Monthly Archives: February 2012

Orange Juice as a Cake?

On our money saving spree, we happened to visit Theobroma as well and came across their Orange Juice Cake. It looks a lot  like a tea cake, but just a little more appetizing,  since it looks like it has been drenched in an orange syrup. For Rs35, you get a slice.

Initially we thought, what a boring name. How can you not think of something more innovative?

We’ve always been very particular about the moisture of our cakes.Especially tea cakes. But this by far, surpassed out expectations.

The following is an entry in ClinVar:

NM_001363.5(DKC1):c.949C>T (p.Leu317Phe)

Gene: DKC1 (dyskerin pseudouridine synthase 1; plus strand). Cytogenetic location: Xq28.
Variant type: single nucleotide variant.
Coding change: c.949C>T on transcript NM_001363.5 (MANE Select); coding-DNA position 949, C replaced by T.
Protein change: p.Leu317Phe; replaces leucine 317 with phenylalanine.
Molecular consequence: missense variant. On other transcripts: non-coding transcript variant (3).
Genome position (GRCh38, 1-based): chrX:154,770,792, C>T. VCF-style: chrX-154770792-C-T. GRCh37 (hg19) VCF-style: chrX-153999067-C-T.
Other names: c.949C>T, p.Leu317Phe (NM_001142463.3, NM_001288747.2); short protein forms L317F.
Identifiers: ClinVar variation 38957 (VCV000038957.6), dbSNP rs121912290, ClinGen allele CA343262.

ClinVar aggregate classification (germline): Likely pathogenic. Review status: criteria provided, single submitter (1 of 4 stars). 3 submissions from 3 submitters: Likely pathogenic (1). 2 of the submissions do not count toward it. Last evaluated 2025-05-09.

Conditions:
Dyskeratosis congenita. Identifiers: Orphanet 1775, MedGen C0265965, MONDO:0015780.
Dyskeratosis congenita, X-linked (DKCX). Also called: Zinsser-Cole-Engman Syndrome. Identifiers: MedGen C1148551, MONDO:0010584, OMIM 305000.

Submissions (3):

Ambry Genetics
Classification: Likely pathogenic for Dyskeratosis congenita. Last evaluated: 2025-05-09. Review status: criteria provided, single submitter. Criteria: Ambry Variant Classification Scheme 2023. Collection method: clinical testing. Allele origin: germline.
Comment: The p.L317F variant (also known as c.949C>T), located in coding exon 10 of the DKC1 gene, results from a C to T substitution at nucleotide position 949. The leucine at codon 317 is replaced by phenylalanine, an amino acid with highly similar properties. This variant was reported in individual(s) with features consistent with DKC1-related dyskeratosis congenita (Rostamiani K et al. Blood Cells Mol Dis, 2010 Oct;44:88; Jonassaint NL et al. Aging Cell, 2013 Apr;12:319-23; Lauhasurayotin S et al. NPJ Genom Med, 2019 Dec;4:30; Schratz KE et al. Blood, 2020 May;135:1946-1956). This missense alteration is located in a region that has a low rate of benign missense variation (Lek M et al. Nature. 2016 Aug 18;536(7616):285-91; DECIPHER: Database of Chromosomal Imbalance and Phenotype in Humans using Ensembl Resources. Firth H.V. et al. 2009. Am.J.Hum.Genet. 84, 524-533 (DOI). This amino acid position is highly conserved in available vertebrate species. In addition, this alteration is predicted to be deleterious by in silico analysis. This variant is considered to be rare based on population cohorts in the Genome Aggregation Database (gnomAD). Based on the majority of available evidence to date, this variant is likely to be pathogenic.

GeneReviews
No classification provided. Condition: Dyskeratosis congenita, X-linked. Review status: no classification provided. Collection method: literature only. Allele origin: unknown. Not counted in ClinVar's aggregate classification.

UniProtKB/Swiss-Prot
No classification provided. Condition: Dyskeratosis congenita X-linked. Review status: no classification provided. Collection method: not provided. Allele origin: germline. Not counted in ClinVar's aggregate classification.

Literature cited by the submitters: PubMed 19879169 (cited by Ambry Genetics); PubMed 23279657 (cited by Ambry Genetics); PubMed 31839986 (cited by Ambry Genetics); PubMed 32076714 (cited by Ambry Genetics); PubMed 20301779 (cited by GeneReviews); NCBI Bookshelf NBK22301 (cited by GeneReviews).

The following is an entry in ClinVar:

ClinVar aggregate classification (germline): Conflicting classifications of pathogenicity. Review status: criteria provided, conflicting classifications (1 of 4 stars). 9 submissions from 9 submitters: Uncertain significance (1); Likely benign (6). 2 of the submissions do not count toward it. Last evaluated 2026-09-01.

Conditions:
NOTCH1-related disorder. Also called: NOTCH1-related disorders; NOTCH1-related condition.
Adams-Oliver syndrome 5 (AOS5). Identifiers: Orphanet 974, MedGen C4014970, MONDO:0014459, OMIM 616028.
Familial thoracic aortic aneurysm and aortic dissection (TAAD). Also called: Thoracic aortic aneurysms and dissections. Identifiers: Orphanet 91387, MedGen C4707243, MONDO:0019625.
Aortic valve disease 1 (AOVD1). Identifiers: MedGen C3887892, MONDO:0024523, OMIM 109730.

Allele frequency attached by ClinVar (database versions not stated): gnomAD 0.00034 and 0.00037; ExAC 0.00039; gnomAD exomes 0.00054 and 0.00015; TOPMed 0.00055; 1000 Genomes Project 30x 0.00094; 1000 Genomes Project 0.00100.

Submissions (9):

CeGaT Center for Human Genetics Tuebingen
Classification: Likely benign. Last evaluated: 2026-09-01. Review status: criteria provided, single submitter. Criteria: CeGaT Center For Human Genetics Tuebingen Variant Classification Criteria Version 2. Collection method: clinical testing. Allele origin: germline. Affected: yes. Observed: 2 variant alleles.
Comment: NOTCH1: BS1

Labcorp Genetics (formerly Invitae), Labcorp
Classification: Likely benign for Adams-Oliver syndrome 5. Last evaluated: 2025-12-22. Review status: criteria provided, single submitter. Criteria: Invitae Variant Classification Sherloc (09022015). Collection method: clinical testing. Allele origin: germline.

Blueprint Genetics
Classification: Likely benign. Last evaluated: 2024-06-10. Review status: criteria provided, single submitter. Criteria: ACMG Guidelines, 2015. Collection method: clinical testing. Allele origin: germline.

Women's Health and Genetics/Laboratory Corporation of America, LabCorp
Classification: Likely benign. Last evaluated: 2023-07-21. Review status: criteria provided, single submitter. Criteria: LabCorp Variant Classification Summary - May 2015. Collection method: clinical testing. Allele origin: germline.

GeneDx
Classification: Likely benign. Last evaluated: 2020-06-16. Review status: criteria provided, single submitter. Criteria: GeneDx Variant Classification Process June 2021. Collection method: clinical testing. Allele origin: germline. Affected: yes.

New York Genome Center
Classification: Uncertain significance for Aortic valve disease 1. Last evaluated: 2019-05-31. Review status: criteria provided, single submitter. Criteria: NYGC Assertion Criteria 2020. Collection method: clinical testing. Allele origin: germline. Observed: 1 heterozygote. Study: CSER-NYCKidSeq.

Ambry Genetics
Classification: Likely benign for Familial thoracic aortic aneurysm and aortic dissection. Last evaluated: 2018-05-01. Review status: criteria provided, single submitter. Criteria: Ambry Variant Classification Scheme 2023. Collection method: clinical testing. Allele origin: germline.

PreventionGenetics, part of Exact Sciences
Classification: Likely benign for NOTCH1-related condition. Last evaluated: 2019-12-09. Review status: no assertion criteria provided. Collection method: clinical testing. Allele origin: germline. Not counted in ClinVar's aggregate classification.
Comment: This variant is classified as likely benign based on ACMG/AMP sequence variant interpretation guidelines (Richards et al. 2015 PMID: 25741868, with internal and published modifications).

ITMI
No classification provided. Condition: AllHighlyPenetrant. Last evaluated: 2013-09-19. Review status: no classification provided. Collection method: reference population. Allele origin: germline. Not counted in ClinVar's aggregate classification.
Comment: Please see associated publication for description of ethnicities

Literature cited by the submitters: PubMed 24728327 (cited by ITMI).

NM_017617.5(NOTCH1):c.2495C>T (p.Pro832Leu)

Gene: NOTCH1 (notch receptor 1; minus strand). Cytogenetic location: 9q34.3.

Layered twice with regular sponge cake and filled with an orange compote-like liquid, this slice had just as much moisture as a regular pastry.

We just can’t seem to get enough of this.

Tip: If you muster up the self control to buy it and wait for a few hours, it tastes best when cold.

PS- If you’re very lucky and turn up when they haven’t yet cut their first slice, ask for it and you get the maximum amount of cake!

[The entire cake which looks a little like a loaf is for Rs.350]

-Avanti Adivarekar

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On a Dessert Trail

18th century, Paris: Chocolate wasn’t always considered an after-dinner treat. When it first arrived in France from Latin America, the French weren’t quite sure what to make of it. Parisian doctors soon declared that chocolate has therapeutic properties and thereafter, the number of confectioners in Paris mushroomed by the dozen.